Beware the “undid”

Victorian London, with its veneer of manners and morals and its dark realities of poverty and crime, is often depicted in fiction. In this first novel by a young English woman, the dark side of Victorian London is even darker – and more terrifying – than usual.

THE QUICK. By Lauren Owen. Read by Simon Slater. Random House Audio. 15 CDs, 19 hours. $50. Also available in print from Random House.

Reviewed by Linda C. Brinson

This book is as full of twists, turns and dangers as a back alley in a poor section of 1890s London. The biggest shock of all comes fairly early, and it shouldn’t count as a spoiler to reveal that the gentlemen with pale countenances and the occasional spot of blood on the collar – as if from a shaving mishap, but not quite – turn out to be vampires. Even though the word vampire is almost never used in the book.

Lauren Owen writes well, and Simon Slater reads the audio version of her novel exceptionally well, so the early chapters intrigued me. We see the girl Charlotte Norbury and her younger brother, James, spending their lonely, eccentric childhood on a country estate that’s fallen on hard times. Then James goes off to Oxford while Charlotte remains in the country with an elderly relative, because that’s how things go for young men and young women of a certain class in England.

After Oxford, James, trying to succeed as a poet, stumbles into sharing lodgings with another young man, a younger son who has more charm than ambition or principles. Eventually, James falls into an inconvenient romantic attachment that begins to consume him. Then, as far as Charlotte knows, he disappears.

Despite knowing nothing about how to get on in the world beyond her home, much less in the crowded, bustling streets of London, Charlotte sets out to find her brother.

When I realized that Owens’ tale involved the “undead” (or “undid,” as some of the less sophisticated characters call themselves), as differentiated from the “quick,” I briefly thought about giving up on the novel. I don’t usually read vampire tales. But the story thus far had been engrossing, and Slater’s dramatization of it had lured me in. I kept listening, ever more fascinated and entertained in a sometimes-ghoulish way.

Charlotte stumbles into an alliance with a young American man who has run afoul of one group of the undead: the exclusive, mysterious Aegolius Club. Together, they become involved with a couple of unlikely vigilantes who are determined to fight the bloodthirsty monsters who roam London disguised as normal humans, looking for prey.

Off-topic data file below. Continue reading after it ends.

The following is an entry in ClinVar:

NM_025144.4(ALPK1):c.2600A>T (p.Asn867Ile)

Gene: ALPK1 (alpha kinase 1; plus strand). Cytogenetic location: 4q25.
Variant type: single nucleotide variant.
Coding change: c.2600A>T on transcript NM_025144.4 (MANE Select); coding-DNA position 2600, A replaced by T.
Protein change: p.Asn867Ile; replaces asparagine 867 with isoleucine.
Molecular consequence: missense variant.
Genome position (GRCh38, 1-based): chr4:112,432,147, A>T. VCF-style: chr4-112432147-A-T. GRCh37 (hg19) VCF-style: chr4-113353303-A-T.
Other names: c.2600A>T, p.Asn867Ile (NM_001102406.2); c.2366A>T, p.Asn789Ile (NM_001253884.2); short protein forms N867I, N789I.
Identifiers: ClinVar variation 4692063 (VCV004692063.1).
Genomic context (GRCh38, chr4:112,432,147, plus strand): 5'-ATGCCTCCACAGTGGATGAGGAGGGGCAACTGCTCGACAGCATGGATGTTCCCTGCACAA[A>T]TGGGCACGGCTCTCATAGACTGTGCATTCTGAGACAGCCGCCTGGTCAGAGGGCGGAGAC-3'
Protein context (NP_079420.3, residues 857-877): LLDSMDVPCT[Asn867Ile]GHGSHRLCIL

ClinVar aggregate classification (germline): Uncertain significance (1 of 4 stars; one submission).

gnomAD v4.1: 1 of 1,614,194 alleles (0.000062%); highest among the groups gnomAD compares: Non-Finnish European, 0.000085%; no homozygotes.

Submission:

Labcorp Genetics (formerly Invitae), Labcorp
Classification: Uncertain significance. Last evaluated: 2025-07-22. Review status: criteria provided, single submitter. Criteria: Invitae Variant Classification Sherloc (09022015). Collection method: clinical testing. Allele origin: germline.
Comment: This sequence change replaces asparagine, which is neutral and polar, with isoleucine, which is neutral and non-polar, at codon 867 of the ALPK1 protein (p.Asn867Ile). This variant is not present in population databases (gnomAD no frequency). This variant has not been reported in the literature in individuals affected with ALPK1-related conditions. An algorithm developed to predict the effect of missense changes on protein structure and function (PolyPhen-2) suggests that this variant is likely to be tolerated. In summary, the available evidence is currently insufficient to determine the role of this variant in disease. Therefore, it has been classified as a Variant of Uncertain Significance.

There’s another prominent group of the undead, of a social class much lower than that of the Aegolius Club, and including a number of street urchins destined to be bloodthirsty children as long as they survive.

As Charlotte desperately looks for James; as the Club members look for James, Charlotte and Charlotte’s American companion; and as all the undead look for the blood they need to keep going, the uneasy rivalry between the two main groups of London vampires (dare I say that word?) seems destined to become a veritable war.

Owen tells all this in a convoluted way, moving back and forth in time and shifting from one viewpoint to another, sometimes recounting the same events through different perspectives. As a result, the reader (listener) begins to share some of the feelings of bewilderment, anxiety and even horror that plague Charlotte and her fellow “quick.”

A reader could look for metaphors about the dark side of Victorian society in this gory tale. A reader could, as I did before deciding to suspend disbelief, wonder if other Londoners might not notice that certain prominent “people” seem never to age or perish.

Or a reader might just, as I eventually did, get caught up in this unusual, well-told tale and enjoy it.



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